[11:55] It is freedom for Christ that is set us free. Stand firm then do not let yourselves be burdened again by the yoke of slavery. Christ is set us free and can I just say to all who are Christians here and to ourselves as we've been looking through the study, the theme for today would have been the freedom of grace. I'm keeping it tighter and shorter than I would normally today but it is for freedom that Christ has set us free. That we are reminded is what we have, freedom to love God, freedom to serve Him as Lord with thankful hearts, with gratitude, not dragging our feet and not somebody saying, oh I need to do this and I need to obey Him and I suppose He might be happy that way but gratitude, not because we can earn favour with Him but simply out of gratitude for Him being good and righteous and loving and knowing what is best for us even sometimes when we don't know what is best for ourselves. Free to be honest, free to be honest before Him. We've been a lot of time speaking about that here, let's serve an honesty within our congregation and a recognition of the importance of being honest both with one another and before God. Free to follow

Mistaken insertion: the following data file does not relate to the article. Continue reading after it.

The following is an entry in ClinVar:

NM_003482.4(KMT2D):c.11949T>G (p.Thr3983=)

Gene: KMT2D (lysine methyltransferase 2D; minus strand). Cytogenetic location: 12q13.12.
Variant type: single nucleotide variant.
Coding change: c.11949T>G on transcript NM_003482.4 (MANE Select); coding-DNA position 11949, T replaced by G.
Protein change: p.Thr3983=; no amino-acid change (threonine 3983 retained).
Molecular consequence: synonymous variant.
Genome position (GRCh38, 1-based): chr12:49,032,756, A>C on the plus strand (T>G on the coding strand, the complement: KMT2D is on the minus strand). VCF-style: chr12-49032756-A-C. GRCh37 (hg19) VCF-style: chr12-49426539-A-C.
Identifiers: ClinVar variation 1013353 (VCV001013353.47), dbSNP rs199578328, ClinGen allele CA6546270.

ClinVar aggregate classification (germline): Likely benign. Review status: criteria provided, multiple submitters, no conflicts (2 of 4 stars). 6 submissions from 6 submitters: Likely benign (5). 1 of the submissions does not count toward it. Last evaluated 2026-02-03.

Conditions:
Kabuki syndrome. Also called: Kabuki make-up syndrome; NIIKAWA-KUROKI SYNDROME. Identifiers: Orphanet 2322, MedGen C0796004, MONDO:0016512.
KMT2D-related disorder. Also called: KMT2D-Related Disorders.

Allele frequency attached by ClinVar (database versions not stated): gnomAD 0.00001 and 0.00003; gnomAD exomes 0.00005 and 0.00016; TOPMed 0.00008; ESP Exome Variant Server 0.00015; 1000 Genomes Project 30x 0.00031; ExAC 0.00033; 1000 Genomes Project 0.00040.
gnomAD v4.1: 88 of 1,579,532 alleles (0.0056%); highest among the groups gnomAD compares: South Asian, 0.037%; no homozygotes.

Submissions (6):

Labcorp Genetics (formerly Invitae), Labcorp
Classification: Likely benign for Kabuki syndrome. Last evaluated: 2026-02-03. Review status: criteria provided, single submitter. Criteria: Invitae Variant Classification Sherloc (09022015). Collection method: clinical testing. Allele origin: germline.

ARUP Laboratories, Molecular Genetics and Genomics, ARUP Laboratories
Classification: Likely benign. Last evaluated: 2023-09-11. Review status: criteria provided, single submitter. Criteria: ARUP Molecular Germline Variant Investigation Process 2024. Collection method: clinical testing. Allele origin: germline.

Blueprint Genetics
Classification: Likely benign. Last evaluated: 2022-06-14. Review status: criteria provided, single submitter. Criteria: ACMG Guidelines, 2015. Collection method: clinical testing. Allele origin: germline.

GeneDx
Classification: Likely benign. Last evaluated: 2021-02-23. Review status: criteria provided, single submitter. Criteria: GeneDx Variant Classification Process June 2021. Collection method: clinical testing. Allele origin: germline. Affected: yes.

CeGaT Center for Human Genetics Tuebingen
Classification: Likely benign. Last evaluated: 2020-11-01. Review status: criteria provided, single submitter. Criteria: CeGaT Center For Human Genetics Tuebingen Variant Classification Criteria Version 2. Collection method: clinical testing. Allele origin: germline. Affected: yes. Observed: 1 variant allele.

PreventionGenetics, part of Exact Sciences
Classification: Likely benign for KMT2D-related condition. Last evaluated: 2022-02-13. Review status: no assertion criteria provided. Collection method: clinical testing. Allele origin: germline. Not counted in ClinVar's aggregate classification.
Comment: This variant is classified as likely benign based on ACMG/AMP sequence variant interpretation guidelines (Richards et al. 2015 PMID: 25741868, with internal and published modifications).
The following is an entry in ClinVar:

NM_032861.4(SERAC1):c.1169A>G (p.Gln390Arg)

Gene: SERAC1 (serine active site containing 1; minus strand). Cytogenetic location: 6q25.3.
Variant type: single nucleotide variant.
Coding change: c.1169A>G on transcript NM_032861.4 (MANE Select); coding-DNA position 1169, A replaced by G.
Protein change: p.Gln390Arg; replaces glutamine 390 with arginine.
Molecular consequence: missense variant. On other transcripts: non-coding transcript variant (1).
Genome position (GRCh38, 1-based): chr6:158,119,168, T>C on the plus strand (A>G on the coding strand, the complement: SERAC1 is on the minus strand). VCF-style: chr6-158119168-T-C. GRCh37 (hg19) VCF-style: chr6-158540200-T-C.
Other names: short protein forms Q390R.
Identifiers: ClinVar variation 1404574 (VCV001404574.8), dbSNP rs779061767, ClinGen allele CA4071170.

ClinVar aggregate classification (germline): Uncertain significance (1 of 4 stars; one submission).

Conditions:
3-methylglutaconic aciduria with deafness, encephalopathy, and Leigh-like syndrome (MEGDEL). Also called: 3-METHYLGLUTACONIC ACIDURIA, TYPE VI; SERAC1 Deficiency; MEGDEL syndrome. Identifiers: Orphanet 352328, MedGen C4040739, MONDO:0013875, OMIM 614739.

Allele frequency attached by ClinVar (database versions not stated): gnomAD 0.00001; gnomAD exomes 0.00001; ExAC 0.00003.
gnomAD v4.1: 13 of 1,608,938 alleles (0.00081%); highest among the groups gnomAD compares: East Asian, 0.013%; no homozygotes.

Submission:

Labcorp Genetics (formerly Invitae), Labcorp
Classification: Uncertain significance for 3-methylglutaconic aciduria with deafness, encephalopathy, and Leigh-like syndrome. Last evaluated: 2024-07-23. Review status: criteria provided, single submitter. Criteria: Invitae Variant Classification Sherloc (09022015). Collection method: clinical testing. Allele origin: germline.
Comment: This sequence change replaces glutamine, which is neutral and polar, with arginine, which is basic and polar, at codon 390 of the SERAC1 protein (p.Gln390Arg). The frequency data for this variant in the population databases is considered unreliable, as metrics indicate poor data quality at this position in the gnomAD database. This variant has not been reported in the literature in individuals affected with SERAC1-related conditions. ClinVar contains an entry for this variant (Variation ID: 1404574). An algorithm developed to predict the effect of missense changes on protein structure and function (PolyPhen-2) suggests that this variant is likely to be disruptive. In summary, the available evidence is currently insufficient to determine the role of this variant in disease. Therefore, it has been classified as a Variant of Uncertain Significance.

[13:15] Him and to serve Him, supposing we are the only people in the whole world left that we would still follow Him because of the transformation He has brought into our lives and the truth that we have come to accept through Him. Freedom to let go of our pride, let go of our anger that is sometimes deep within us or let go of our fear of failure or let go of our need for revenge in life when things don't go right for us. Freedom to let go of these things and leave them in His hands. Freedom to ask for help in these matters which are overwhelmingly big and significant for each of us to a greater or lesser degree. Freedom to worship today.